Upon reading both of the Zach Blas articles, along with viewing the video “Facial Weaponization Communiqué: Fag Face (2012),” I can honestly say I am quite horrified at the discoveries made by these researchers. I have never really thought about the concept of biometrics and facial recognition, and even when I did think about these topics it was in the realm of specific facial recognition (such as with the most recent iPhone series), and not as a tool of categorization and oppression. Although it is true that you may find differences in human body types based on genetics, that does not mean these technologies should be made to ignore features of diverse bodies.
Blas addresses specific failures in terms of biometric technology’s inability to include diverse features when he explains: “Asian women’s hands fail to be legible to fingerprint devices; eyes with cataracts hinder iris scans; dark skin continues to be undetectable; and non-normative formations of age, gender, and race frequently fail successful detection” (Blas). When I was getting ready to start working within schools during my undergraduate degree, it was required that I get fingerprinted so that this personal biometric information was in the system. I didn’t connect that idea that the size of the scanner used would not have been practical for someone with smaller hands than I. These devices are used every single day, around the whole world, yet they are not built to accommodate the realistic world, the people we see walking past us on the streets of our neighborhoods.
Iris scanners falling short when it comes to cataracts very directly oppresses Black and Hispanic individuals for they make up a majority of those who develop cataracts at some point in their lives. Lastly, we (hopefully) do not even need to discuss how facial recognition failing to identify dark skin falls under the category of oppressive. Blas also discusses how there are claims that these facial scanners can determine characteristics of the person below the surface of their skin, such as gender and sexuality. I would like to point out how wrongful and dehumanizing it is to categorize physical human features into such general groups. As someone who is a biracial person of color, I carry features of both my Dominican father and my English & Irish mother. So put me in front of a facial recognition scanner, what exactly will come up? Or will it just get confused? Encoding the device in this manner feels almost colonial. It reads faces and other bodily features and provides information that attempts to keep human beings separated as if members of different species.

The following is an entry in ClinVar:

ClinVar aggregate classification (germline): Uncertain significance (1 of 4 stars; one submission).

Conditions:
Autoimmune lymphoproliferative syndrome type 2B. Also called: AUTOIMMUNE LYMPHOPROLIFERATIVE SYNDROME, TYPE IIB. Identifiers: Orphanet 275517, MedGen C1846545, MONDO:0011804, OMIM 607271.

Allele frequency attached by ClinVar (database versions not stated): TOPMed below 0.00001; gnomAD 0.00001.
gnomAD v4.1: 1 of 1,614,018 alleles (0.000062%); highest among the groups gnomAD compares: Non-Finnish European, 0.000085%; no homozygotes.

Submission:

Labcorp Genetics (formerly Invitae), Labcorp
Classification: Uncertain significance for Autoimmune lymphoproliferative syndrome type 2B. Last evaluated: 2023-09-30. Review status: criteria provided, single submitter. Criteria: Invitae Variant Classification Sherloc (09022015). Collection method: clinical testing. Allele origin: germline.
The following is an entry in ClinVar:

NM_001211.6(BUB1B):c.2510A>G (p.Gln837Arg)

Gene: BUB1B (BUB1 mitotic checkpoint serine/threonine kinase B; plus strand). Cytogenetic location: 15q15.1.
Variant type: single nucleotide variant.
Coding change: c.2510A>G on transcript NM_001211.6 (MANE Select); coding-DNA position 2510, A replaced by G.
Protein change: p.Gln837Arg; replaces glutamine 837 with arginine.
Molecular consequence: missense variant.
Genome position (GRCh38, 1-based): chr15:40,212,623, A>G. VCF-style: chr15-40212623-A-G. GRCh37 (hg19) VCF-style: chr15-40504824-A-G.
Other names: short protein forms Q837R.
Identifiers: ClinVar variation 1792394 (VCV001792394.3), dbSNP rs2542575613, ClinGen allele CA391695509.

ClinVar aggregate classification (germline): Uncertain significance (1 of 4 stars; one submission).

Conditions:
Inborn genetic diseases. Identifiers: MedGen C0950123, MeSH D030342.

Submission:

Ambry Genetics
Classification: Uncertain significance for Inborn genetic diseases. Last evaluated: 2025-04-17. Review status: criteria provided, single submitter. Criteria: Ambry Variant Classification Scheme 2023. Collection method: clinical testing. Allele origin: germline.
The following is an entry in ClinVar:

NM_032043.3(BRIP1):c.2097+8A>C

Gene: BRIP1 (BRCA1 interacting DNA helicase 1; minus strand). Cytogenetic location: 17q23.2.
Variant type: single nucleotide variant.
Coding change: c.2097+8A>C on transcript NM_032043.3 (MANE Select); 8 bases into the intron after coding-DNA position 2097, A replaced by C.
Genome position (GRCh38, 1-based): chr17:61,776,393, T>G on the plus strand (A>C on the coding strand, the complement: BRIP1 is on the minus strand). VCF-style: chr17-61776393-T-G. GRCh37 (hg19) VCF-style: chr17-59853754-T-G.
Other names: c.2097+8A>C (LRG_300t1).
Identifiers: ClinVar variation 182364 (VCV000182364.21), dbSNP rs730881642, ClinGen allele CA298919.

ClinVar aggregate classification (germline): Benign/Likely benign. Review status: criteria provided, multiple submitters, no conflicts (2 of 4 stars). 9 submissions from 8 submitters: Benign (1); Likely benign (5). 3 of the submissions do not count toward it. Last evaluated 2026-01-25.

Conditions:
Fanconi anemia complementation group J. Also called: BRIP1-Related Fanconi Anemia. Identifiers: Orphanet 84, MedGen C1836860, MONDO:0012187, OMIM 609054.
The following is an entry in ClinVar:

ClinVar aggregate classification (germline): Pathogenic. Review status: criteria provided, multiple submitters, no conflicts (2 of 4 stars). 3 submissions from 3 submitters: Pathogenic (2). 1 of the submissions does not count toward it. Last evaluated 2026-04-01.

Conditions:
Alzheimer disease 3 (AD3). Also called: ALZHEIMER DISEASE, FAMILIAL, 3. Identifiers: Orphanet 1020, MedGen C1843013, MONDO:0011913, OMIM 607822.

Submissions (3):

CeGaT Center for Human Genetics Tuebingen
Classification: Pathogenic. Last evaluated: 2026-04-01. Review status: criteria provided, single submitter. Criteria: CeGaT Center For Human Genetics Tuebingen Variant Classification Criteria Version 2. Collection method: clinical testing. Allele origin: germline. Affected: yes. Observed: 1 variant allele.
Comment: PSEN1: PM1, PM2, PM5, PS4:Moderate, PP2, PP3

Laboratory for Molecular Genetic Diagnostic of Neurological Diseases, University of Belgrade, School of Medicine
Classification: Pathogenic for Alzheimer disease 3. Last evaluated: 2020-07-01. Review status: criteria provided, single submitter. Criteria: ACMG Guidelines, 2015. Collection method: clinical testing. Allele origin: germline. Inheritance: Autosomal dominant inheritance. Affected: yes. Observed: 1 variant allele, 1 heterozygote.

I used the term “colonial” because of the way this mode of thinking resonates with segregation and slavery. Blas also wrote about how once the facial biometric diagrams were fabricated, the metal replicated what appeared to be facial cages similar to that of handcuffs, prison bars, and torture devices used during Medival times and slavery in the United States (Blas). The images of the face cages are incredibly discomforting but definitely powerful. This is where Blas begins to intersect with a point made by Simone Browne in her essay “Race and Surveillance.” Dating all the way back to slavery and the Transatlantic Slave Trade in the USA, slaves would be cataloged as a form of “disciplinary power” (Browne 73). Browne continues to explain how this disciplinary power is exercised through its invisibility, whilst simultaneously imposing a compulsory visibility on its targets. This concept links to the idea of these oppressive systems being invisible to those of us who are unaffected by their tyranny. All while these same oppressive systems that are in place exist as daily and active thoughts in the lives of those who are affected. I think it’s important to not be ambivalent about these oppressive technologies solely because it does not concern you directly. If it affects a people of any demographic in a negative manner, it should become a priority to fight for a positive change with the goal of reaching true equality.